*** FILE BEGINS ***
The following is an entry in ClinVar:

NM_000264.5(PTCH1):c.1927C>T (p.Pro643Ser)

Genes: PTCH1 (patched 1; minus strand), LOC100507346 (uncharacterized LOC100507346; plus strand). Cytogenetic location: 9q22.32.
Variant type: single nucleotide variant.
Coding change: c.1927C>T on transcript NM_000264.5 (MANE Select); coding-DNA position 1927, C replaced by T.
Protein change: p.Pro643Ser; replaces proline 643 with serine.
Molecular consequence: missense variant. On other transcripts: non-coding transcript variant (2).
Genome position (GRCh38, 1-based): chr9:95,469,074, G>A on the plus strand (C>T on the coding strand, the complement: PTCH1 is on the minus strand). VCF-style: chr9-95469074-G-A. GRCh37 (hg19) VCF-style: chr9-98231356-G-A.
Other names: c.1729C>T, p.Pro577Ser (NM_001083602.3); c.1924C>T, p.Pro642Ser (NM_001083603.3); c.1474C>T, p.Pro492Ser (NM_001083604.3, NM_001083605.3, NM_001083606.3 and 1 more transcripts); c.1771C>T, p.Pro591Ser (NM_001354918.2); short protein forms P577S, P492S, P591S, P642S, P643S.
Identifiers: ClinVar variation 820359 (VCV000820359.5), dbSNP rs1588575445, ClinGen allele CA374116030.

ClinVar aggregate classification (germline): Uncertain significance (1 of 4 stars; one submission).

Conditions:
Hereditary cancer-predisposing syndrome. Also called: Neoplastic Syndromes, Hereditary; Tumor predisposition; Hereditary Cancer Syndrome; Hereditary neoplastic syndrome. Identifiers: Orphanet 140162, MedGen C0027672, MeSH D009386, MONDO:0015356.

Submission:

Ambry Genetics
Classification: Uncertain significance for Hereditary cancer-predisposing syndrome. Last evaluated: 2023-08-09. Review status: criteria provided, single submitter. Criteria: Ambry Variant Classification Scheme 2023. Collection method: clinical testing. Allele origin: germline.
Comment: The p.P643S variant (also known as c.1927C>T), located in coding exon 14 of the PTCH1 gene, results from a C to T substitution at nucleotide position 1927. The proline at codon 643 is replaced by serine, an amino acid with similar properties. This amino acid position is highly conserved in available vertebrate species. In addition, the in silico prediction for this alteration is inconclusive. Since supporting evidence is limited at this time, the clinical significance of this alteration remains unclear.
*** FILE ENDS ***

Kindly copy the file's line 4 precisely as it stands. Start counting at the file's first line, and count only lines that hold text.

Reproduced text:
Variant type: single nucleotide variant.